• As someone who has and occasionally still works as a journalist, the First Amendment is near and dear to my heart. While my confidence in it is often tested, it is one of the more profound, important, and neglected additions to the Constitution of the United States.
• Jackson is an amazing host, courageous individual, and it’s hard to believe that last Thursday was his first foray into online radio.
• “Libdrone,” who writes The Thin Red Line recently reminded me that Sept. 29 to Oct. 6 is Banned Book Week. You can learn more about it at the American Library Association.

If you cannot make the show, please come back on Tuesday for a recap, archive link, and some more information about banned book week (tomorrow I will be recapping our top posts of the third quarter). You never know. These discussions, on this blog or on the show, might open your eyes as to why civility on the Web is appreciated, but should never supercede our most basic and fundamental rights. Good night and good luck.

Digg!

Saturday, September 29

Nothing But Buzz: Hey! Nielsen


Hey! Nielsen, a new opinion-driven social network from the leading provider of television audience measurement and advertising information services worldwide, is in public beta. Beta is the operative word.

It’s not The Nielsen Company’s first foray into the Internet. It also has BlogPulse, which is an automated trend discovery system for blogs and powered by Nielsen BuzzMetrics. BlogPulse is not the most used Internet measure, but its trending tools are well conceived.

BlogPulse is the reason I had high hopes for Hey! Nielsen despite fan efforts to change the failing rating system. Instead, I’m not sure what to think.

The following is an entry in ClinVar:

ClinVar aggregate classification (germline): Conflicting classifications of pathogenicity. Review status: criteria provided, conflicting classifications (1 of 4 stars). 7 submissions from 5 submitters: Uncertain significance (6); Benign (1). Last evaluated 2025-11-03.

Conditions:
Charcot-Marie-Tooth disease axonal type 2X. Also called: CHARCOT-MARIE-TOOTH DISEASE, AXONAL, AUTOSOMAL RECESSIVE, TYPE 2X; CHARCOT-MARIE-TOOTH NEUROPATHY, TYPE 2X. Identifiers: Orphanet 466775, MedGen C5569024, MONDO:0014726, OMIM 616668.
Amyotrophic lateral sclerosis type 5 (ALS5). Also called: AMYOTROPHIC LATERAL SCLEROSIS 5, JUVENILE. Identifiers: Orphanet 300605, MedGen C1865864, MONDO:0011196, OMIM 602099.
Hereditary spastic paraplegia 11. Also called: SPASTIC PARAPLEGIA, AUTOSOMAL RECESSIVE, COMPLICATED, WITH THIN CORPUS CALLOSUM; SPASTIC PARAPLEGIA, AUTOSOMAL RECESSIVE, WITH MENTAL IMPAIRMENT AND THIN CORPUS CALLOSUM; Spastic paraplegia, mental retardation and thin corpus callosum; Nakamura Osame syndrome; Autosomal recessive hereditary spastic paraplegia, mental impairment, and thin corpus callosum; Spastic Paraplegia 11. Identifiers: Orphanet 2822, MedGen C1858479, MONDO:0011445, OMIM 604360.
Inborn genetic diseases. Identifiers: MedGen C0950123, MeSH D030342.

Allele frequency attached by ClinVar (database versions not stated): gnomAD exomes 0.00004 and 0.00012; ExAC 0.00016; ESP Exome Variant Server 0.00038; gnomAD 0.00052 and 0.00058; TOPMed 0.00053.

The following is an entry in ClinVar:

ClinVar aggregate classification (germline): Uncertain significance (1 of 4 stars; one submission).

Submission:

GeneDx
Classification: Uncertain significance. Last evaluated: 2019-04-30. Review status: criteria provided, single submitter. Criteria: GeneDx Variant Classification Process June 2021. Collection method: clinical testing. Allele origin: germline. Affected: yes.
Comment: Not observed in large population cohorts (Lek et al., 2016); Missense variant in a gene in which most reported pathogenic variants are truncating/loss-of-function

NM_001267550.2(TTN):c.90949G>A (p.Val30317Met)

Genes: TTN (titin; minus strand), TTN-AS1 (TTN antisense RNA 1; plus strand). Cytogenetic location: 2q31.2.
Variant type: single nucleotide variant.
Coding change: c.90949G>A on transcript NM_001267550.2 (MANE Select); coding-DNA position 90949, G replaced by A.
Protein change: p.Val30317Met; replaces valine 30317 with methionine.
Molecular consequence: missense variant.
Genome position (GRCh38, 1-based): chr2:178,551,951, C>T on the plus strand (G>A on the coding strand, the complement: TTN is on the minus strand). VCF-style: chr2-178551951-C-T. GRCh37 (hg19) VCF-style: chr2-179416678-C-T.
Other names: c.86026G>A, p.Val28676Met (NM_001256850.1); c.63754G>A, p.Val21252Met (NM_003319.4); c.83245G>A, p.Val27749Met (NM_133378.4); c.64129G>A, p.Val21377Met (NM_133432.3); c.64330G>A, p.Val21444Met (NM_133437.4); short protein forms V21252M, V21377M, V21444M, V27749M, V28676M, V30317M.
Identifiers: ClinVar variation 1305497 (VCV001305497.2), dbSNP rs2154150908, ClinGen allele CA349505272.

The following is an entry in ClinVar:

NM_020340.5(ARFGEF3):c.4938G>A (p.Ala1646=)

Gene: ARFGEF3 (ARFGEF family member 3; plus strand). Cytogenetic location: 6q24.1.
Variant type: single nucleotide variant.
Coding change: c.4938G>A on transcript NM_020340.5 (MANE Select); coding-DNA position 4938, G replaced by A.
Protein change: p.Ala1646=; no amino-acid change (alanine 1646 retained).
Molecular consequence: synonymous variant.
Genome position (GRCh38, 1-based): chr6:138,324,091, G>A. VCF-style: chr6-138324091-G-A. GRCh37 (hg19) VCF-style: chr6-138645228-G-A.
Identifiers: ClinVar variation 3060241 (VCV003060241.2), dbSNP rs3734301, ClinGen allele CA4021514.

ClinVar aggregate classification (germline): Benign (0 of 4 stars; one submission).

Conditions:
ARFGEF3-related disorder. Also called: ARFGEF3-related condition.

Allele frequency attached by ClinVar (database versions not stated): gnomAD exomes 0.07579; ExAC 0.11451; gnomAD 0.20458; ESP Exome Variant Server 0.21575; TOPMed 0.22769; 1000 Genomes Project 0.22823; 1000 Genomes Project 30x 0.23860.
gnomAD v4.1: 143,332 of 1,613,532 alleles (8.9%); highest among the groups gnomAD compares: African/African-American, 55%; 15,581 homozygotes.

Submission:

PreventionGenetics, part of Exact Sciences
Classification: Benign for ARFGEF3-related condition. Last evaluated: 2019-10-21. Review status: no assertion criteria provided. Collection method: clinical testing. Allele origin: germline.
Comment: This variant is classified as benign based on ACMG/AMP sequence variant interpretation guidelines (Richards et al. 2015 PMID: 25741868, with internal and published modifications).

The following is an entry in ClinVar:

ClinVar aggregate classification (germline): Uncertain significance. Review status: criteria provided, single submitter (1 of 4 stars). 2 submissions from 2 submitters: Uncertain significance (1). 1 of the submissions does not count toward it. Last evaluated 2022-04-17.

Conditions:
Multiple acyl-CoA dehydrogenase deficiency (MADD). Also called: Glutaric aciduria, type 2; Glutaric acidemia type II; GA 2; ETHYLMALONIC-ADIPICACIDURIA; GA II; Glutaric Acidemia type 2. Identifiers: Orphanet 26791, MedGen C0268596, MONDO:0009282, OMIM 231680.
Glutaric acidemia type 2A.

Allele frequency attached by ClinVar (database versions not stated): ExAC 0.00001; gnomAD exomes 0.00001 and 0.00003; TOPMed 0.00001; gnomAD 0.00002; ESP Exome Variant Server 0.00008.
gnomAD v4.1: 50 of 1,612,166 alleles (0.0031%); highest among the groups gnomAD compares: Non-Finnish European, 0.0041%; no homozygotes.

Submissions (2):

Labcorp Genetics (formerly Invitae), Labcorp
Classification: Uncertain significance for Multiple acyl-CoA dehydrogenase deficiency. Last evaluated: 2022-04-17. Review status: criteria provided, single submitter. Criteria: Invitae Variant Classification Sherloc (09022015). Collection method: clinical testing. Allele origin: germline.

“Hey! Nielsen is more than just a new idea in opinions and social networking: it's a way for you to influence the TV and movies you watch, the music you listen to, and more ... all while making a name for yourself,” says the Hey! Nielsen page.

Buzz Breakdown

Wow. Someone crisscrossed the objectives. How can you accurately gauge fan buzz on the Internet if you are dangling “fame” in front of the people scoring the system? It adds the same kind of superficial buzz measures that are overshadowing Web metrics. And, it all takes place in a walled garden approach that people like Joseph Smarr want to rip down via Plaxo. (The interview by Scoble convinced me to check Plaxo out.)

Did I mention “beta” is the operative word?

It took less than a day for fans to see what Hey! Nielsen really is — a social network that asks “users” (a word that is well past its prime) to pile into the school gymnasium and have a shouting match. Those with the biggest lungs win. And those with the most outrageous comments get the most attention.

Jericho Fans

My hat is off to Jericho fans for dominating the Hey! Nielsen site and making Jericho number one on Monday and Tuesday before all those Supernatural fans showed up and Jericho settled into second place. Firefly is third. Heroes finished fourth. Veronica Mars, which I wrote about last week, is holding its own.

Beta Pains